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Congress: Judgment day for Lieberman

The Washington Post: "A pair of Senate Democrats will offer a compromise plan today to sanction Sen. Joseph I. Lieberman (I-Conn.) for his support of the Republican presidential ticket but allow him to keep a key committee chairmanship and remain in the party caucus. Senators and aides said yesterday that Sens. Christopher J. Dodd (Conn.) and Ken Salazar (Colo.) will present a plan at a caucus meeting that would strip Lieberman of a low-profile subcommittee chairmanship, possibly one on global warming. But Lieberman would retain the gavel of the Homeland Security and Governmental Affairs Committee."

More: "No final decisions have been made, and senators who support stronger punishment of Lieberman are expected to have a chance to express their views."

Roll Call adds that "Democrats appeared to lose their nerve after the election when Obama and other influential Democrats called on the party to forgive and forget Lieberman's harsh criticism of the president-elect during campaign appearances for Republican presidential nominee Sen. John McCain (Ariz.). Senate Democratic sources cautioned that that proposal might change depending on the outcome of discussions this morning. Lieberman is expected to make his case to the entire Senate Democratic Conference — including newly elected Senators — during a meeting in which the caucus will also elect their leaders for the next Congress."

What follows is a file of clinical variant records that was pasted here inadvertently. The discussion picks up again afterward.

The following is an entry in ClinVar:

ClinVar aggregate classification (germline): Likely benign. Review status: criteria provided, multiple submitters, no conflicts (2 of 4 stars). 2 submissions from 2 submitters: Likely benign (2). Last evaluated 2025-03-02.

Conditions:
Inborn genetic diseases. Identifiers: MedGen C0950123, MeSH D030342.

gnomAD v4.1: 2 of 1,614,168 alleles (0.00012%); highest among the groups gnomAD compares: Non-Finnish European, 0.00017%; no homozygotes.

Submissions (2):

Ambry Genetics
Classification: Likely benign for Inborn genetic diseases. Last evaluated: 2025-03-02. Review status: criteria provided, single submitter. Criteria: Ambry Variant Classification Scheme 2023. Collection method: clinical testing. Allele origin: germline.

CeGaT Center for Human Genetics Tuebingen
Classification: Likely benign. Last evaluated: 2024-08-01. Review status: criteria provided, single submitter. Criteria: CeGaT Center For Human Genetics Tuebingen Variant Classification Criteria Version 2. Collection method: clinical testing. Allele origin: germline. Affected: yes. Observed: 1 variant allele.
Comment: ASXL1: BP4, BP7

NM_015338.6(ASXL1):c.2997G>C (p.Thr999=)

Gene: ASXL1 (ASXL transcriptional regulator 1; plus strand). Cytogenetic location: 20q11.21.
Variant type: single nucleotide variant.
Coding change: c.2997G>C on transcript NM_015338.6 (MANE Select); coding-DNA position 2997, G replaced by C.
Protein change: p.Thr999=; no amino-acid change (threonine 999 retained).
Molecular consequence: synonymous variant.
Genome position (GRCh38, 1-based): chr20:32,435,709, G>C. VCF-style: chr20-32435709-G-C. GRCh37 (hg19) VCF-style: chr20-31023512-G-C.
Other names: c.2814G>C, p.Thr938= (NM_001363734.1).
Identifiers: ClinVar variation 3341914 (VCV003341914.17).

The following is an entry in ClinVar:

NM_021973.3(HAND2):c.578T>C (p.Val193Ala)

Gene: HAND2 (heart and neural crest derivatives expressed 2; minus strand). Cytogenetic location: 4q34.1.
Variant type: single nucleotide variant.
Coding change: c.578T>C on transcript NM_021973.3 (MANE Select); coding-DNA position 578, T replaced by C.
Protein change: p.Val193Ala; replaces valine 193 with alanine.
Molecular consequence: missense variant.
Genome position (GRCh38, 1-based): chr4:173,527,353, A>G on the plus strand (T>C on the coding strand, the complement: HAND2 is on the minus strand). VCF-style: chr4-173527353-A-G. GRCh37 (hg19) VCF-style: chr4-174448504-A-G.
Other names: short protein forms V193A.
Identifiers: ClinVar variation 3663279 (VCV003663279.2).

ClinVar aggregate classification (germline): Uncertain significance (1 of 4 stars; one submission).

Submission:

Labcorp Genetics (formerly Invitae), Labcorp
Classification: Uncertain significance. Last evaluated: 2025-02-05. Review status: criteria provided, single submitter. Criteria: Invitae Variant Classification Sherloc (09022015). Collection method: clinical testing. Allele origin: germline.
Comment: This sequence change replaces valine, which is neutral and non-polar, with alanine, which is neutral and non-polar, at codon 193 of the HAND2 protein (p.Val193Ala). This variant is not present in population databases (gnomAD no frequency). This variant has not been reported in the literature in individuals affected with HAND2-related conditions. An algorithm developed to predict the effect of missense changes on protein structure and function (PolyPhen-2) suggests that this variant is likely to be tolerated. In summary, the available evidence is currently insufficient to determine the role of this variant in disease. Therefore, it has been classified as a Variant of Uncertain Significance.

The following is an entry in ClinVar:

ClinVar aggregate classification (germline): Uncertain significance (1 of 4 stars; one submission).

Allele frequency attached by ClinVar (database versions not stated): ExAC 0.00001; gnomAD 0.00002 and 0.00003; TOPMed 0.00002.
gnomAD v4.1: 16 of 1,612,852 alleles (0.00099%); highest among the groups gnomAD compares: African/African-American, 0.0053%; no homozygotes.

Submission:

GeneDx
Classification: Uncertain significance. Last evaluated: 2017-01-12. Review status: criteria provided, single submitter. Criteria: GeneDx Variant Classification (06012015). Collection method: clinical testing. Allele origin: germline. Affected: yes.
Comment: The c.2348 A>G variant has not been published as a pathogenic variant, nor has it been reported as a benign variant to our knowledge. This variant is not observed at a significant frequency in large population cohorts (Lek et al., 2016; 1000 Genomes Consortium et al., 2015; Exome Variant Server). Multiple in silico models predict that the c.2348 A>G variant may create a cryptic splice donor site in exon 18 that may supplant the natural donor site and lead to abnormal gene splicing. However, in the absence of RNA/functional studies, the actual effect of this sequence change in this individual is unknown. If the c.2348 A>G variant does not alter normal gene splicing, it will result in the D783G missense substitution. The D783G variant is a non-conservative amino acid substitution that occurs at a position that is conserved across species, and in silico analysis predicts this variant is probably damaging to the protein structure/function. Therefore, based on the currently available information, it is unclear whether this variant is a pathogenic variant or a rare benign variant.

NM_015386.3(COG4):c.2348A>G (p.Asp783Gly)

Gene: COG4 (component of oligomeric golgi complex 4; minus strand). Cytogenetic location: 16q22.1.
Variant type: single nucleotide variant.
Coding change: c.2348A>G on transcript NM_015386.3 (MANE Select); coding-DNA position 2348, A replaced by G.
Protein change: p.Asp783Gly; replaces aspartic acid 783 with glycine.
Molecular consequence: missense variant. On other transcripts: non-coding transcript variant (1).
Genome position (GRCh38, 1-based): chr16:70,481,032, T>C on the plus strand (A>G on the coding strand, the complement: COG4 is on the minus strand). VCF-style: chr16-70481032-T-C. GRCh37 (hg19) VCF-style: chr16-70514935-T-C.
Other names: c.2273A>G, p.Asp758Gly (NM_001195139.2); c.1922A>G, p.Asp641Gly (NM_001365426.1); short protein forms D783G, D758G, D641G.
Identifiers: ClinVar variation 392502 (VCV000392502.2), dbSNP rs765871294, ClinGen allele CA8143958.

Ted Kennedy returned to Capitol Hill yesterday. "[O]verall, Kennedy looked remarkably spry for a man battling a malignant glioma, a fast-growing brain tumor that was diagnosed after Kennedy had a seizure in May," the Boston Globe writes. "His color was strong, and he sported a full head of his characteristic white hair. He appeared to have lost a substantial amount of weight and displayed none of the puffiness he showed during his last appearance on Capitol Hill on July 9, when he made an emotion- laden visit to cast a critical vote on a Medicare funding bill. While the senator is still receiving treatment, he didn't look tired as he prepared to get to work on issues facing the incoming Congress, with healthcare as his stated top priority."

Meanwhile, Senate Republicans may avoid taking on a hot topic at today's Conference meeting: whether or not to vote to expel Sen. Ted Stevens from their caucus. 

Steny Hoyer, the House's No. 2 Democrat, will give a speech at the National Press Club today at 10:00 am ET. With the House leadership elections today, and with many thinking they'll signify a shift to the left, an aide says Hoyer will argue that Democrats must be pragmatic instead of dogmatic. "The 33 new members of Congress coming to Washington to swell our side of the aisle are pragmatic, not dogmatic. They were elected on promises of bipartisanship and fiscal discipline. They were elected, quite simply, to solve problems, not further politicize Washington," he will say, according to excerpts. "Democrats won in every region of the country, and our nominee for president won more than 50% of the vote. For the first time in decades, we are true national majority party -- and if we want to stay that way, we must govern like one."

About policy, Hoyer will add: "Smart spending can help us get back to long-term fiscal health. Spending wisely today can save us money tomorrow. That is why our country needs far-reaching proposals, even in this recession. In the broad sense, fiscal responsibility should be at the core of our entire governing philosophy." 

The Hill also previews Hoyer's speech.